BLM trots out its plan to gather wild horses

A helicopter is used to round up wild horses in the Book Cliffs.



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A helicopter is used to round up wild horses in the Book Cliffs.

Bureau of Land Management officials are hoping wild horses take the bait in this year’s partial gather in the Book Cliffs north of Grand Junction.

At a public hearing Tuesday night seeking comment on the BLM’s preliminary environmental assessment for the wild horse gather, officials laid out their initial plans to gather up to 50 wild horses and comply with the BLM’s Appropriate Management Level of 90 to 150 horses for the Little Book Cliffs Wild Horse Range. Currently, the herd has about 155 horses, according to the BLM.

“We are trying to manage these horses in the most humane way possible,” said Jerome Fox, the BLM’s Northwest Colorado District wild horse and burro specialist, addressing the hearing’s two dozen attendees.

Last week, BLM officials selected five sites onto which baited traps will be placed. Jim Dollarschell, a BLM range specialist, said tentative plans call for first baiting the traps with salt or mineral blocks, though alfalfa and hay also are being considered. Then, water will be used as bait.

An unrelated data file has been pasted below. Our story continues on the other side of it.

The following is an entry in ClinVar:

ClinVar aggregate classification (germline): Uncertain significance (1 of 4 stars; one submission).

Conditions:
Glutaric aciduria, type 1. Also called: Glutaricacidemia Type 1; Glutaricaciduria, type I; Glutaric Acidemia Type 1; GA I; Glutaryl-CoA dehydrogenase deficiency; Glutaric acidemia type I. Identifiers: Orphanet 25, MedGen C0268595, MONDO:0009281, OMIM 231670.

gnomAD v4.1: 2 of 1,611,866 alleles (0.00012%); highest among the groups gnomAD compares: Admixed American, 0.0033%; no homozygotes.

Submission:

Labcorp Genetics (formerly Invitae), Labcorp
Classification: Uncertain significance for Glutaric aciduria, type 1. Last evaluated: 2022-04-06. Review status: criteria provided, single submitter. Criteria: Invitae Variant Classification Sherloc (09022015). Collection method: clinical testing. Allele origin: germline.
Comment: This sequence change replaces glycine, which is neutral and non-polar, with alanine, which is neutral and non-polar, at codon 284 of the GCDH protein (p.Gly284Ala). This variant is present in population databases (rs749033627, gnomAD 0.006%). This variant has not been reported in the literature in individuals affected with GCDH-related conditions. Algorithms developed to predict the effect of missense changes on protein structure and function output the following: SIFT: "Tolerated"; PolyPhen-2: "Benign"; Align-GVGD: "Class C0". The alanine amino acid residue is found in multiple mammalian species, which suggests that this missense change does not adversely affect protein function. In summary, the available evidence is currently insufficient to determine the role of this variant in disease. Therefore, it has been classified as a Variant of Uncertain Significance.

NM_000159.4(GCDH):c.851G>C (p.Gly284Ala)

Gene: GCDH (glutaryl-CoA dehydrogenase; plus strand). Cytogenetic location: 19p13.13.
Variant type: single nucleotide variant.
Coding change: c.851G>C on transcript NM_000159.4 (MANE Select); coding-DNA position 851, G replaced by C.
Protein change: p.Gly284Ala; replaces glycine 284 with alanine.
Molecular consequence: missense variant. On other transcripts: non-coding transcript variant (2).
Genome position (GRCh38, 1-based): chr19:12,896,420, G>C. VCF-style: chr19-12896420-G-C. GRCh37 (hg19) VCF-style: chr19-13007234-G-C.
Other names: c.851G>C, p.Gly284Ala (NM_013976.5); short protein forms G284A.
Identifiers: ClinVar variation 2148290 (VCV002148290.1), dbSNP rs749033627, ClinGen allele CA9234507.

“There’s a high chance of getting the numbers we’ll need by bait trapping,” Fox said. BLM officials have the option of using motorized vehicles or helicopters in the gathering, and Tuesday’s meeting doubled as an annual statewide hearing to address the use of motorized vehicles and helicopters in land and wildlife management.

Toni Moore, special projects coordinator for the Cloud Foundation, expressed concern that the meeting’s double purpose as a statewide hearing hadn’t been made clear.

Dollarschell said that once the determined number of horses are trapped, they’ll be brought to the Mesa County Sheriff’s Posse grounds and readied for adoption.

Several meeting attendees, many of whom are members of Friends of the Mustangs, expressed concern that the 45-day bait-and-trap period, scheduled to begin around Sept. 1, will happen during hunting season, when that area sees a lot of visitors. They worried that people unfamiliar with the gathering might scare horses away from the traps or generally disrupt the area.

To read the preliminary environmental assessment, go to http://www.blm.gov/co/st/en/fo/gjfo.html. Comments can be submitted via email at .(JavaScript must be enabled to view this email address) or to the Grand Junction Field Office, 2815 H Road, Grand Junction 81506. Comments should be submitted by July 17.



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